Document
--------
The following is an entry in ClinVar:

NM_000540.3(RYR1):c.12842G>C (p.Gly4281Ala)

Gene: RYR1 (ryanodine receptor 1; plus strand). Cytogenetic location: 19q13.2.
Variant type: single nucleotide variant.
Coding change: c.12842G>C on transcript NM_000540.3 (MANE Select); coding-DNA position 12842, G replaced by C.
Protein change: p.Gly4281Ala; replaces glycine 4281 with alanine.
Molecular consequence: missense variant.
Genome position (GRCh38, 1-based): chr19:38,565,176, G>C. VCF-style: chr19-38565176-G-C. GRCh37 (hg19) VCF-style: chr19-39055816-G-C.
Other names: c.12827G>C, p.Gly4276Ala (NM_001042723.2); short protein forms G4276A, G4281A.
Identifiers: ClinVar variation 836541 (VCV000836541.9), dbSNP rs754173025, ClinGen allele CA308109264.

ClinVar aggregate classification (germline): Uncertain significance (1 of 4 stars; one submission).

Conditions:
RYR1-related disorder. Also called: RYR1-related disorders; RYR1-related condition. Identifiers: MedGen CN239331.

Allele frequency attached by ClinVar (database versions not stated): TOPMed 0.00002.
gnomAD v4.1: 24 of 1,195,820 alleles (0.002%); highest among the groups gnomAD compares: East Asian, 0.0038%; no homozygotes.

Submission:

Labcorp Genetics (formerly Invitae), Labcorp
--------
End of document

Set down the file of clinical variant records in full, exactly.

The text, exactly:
The following is an entry in ClinVar:

NM_000540.3(RYR1):c.12842G>C (p.Gly4281Ala)

Gene: RYR1 (ryanodine receptor 1; plus strand). Cytogenetic location: 19q13.2.
Variant type: single nucleotide variant.
Coding change: c.12842G>C on transcript NM_000540.3 (MANE Select); coding-DNA position 12842, G replaced by C.
Protein change: p.Gly4281Ala; replaces glycine 4281 with alanine.
Molecular consequence: missense variant.
Genome position (GRCh38, 1-based): chr19:38,565,176, G>C. VCF-style: chr19-38565176-G-C. GRCh37 (hg19) VCF-style: chr19-39055816-G-C.
Other names: c.12827G>C, p.Gly4276Ala (NM_001042723.2); short protein forms G4276A, G4281A.
Identifiers: ClinVar variation 836541 (VCV000836541.9), dbSNP rs754173025, ClinGen allele CA308109264.

ClinVar aggregate classification (germline): Uncertain significance (1 of 4 stars; one submission).

Conditions:
RYR1-related disorder. Also called: RYR1-related disorders; RYR1-related condition. Identifiers: MedGen CN239331.

Allele frequency attached by ClinVar (database versions not stated): TOPMed 0.00002.
gnomAD v4.1: 24 of 1,195,820 alleles (0.002%); highest among the groups gnomAD compares: East Asian, 0.0038%; no homozygotes.

Submission:

Labcorp Genetics (formerly Invitae), Labcorp